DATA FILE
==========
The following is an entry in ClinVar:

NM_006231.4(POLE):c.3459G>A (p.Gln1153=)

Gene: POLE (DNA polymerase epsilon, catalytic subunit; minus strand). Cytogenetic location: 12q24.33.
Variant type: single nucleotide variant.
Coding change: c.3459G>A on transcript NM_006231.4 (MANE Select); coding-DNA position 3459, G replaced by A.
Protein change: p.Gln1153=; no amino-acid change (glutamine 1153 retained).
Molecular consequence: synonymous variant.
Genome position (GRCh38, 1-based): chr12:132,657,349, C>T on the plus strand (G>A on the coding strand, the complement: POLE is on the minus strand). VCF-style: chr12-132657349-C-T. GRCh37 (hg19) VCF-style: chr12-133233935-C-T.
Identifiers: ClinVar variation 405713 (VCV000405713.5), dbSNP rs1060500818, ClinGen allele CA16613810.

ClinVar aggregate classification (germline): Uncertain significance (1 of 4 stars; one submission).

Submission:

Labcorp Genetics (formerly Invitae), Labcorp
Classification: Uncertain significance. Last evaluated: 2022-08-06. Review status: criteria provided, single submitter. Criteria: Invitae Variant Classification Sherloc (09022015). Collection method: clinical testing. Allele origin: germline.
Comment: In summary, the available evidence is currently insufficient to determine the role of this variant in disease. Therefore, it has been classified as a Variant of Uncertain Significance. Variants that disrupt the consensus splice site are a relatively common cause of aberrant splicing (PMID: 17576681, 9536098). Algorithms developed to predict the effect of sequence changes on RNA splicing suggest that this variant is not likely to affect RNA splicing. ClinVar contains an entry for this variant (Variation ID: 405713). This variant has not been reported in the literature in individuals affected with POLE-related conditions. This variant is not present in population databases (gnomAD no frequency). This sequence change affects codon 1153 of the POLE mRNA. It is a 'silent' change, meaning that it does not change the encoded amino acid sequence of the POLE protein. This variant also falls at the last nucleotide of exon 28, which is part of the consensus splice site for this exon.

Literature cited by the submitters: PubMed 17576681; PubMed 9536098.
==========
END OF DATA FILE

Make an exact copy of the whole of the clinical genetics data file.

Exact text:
The following is an entry in ClinVar:

NM_006231.4(POLE):c.3459G>A (p.Gln1153=)

Gene: POLE (DNA polymerase epsilon, catalytic subunit; minus strand). Cytogenetic location: 12q24.33.
Variant type: single nucleotide variant.
Coding change: c.3459G>A on transcript NM_006231.4 (MANE Select); coding-DNA position 3459, G replaced by A.
Protein change: p.Gln1153=; no amino-acid change (glutamine 1153 retained).
Molecular consequence: synonymous variant.
Genome position (GRCh38, 1-based): chr12:132,657,349, C>T on the plus strand (G>A on the coding strand, the complement: POLE is on the minus strand). VCF-style: chr12-132657349-C-T. GRCh37 (hg19) VCF-style: chr12-133233935-C-T.
Identifiers: ClinVar variation 405713 (VCV000405713.5), dbSNP rs1060500818, ClinGen allele CA16613810.

ClinVar aggregate classification (germline): Uncertain significance (1 of 4 stars; one submission).

Submission:

Labcorp Genetics (formerly Invitae), Labcorp
Classification: Uncertain significance. Last evaluated: 2022-08-06. Review status: criteria provided, single submitter. Criteria: Invitae Variant Classification Sherloc (09022015). Collection method: clinical testing. Allele origin: germline.
Comment: In summary, the available evidence is currently insufficient to determine the role of this variant in disease. Therefore, it has been classified as a Variant of Uncertain Significance. Variants that disrupt the consensus splice site are a relatively common cause of aberrant splicing (PMID: 17576681, 9536098). Algorithms developed to predict the effect of sequence changes on RNA splicing suggest that this variant is not likely to affect RNA splicing. ClinVar contains an entry for this variant (Variation ID: 405713). This variant has not been reported in the literature in individuals affected with POLE-related conditions. This variant is not present in population databases (gnomAD no frequency). This sequence change affects codon 1153 of the POLE mRNA. It is a 'silent' change, meaning that it does not change the encoded amino acid sequence of the POLE protein. This variant also falls at the last nucleotide of exon 28, which is part of the consensus splice site for this exon.

Literature cited by the submitters: PubMed 17576681; PubMed 9536098.